Berlin eviction prompts clashes at former squat
More than 2,000 police have faced resistance from activists in Berlin as they moved in to clear one of the city's biggest former squats.
Some 32 people were arrested and eight officers injured after scuffles with protesters, local media say.
Disturbances broke out around the building, Liebigstrasse 14, as the 25 residents refused to leave.
Squatters had originally occupied the building in 1990 and it later became a major housing project.
Situated in the Friedrichshain area of former communist east Berlin, the former squat has since become a symbol of the dispute between housing developers and largely leftist residents.
It has been at the centre of a lengthy court battle.
Its status has changed repeatedly over the years as residents have tried to gain some sort of legal status or even buy the building, correspondents say.
Squatting in Berlin has been a big part of the city's counter culture and is perhaps now coming to an end. The Western half attracted people of the Left before the Berlin Wall fell, partly because they were exempt from military service.
The city had high numbers of students because universities were particularly well-funded to make Berlin attractive, in contrast to - so the Western argument ran - the dreary East. The protesters told the BBC that the resistance to eviction at Liebigstrasse 14 was about opposing the gentrification of the city.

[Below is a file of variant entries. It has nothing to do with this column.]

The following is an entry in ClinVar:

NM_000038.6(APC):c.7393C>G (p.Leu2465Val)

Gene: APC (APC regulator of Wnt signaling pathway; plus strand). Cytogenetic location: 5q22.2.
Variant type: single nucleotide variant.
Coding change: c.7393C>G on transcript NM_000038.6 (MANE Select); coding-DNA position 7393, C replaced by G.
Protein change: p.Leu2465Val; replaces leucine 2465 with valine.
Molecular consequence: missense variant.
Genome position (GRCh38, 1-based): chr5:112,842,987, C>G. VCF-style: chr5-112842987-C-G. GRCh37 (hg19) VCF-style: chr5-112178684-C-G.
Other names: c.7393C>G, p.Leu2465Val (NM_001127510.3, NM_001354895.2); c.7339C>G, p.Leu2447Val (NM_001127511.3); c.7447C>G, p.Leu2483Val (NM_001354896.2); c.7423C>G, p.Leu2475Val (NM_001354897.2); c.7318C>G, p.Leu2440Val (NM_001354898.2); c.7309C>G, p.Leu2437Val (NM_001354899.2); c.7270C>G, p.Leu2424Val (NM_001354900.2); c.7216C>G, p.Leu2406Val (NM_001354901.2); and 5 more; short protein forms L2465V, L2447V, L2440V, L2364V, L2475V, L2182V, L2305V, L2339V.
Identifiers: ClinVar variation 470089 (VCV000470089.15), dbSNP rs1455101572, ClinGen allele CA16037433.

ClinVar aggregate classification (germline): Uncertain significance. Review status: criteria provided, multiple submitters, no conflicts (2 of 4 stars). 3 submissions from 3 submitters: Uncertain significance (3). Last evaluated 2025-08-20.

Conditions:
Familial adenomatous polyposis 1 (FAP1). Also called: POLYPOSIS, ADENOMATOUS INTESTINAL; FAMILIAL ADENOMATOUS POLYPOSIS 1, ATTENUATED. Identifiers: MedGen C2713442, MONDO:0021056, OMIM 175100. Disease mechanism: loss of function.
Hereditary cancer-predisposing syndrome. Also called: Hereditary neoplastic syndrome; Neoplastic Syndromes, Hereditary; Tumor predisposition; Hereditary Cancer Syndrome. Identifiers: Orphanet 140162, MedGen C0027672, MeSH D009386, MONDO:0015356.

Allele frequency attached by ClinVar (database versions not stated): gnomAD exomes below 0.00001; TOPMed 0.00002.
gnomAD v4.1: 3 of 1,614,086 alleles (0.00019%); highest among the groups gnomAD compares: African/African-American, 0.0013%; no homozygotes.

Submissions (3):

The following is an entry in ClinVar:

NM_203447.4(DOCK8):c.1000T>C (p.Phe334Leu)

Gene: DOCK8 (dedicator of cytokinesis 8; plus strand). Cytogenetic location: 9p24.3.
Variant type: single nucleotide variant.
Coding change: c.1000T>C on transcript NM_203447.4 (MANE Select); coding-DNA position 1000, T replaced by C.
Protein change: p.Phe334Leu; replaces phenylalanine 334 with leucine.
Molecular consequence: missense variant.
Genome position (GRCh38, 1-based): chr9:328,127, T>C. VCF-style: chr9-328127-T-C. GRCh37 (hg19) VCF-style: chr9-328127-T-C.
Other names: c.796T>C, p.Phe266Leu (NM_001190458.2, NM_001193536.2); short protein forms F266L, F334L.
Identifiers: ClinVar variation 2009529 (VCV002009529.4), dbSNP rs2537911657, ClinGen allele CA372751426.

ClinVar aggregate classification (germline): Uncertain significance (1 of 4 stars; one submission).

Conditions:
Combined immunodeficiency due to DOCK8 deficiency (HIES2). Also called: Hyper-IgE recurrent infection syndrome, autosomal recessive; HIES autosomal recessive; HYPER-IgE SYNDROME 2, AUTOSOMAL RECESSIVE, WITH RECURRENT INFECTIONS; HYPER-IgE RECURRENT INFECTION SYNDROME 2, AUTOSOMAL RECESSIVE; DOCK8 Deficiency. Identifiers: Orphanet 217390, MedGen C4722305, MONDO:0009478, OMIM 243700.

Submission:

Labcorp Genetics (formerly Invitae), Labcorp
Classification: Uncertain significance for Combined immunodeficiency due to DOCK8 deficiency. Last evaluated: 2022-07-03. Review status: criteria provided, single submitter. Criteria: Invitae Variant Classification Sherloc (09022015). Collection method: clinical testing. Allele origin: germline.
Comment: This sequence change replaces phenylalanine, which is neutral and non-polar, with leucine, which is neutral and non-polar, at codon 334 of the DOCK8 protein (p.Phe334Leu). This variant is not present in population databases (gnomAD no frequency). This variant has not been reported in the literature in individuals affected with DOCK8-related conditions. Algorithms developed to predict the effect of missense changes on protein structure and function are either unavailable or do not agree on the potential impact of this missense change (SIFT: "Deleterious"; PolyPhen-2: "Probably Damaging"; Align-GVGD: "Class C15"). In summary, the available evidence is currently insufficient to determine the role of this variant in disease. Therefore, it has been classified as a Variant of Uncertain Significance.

As Berlin has become a "cool" destination for the affluent of Western Europe on weekend breaks, some areas in Berlin have become "yuppified" with rows of trendy bars.
Private owners bought it from the city in 1999, and tolerated the residents until two years ago when an eviction order was served.
An earlier demonstration on Saturday was said to have left around 40 police hurt and a number of the officers at the scene early on Wednesday were dressed in riot gear.
As the police tried to enter the building, people leaned out of windows and banged pots and pans.
"They are driving people like us out on to the outskirts of big cities because of property speculation," one protester complained.
Although stones and bottles were reportedly thrown, the demonstration was largely peaceful.
A number of people were arrested for spraying the police, Berlin news website Tageszeitung reported, and at one point, a TV-truck was sprayed with shaving foam.
By afternoon, police had removed barricades inside the former squat and had taken control of it.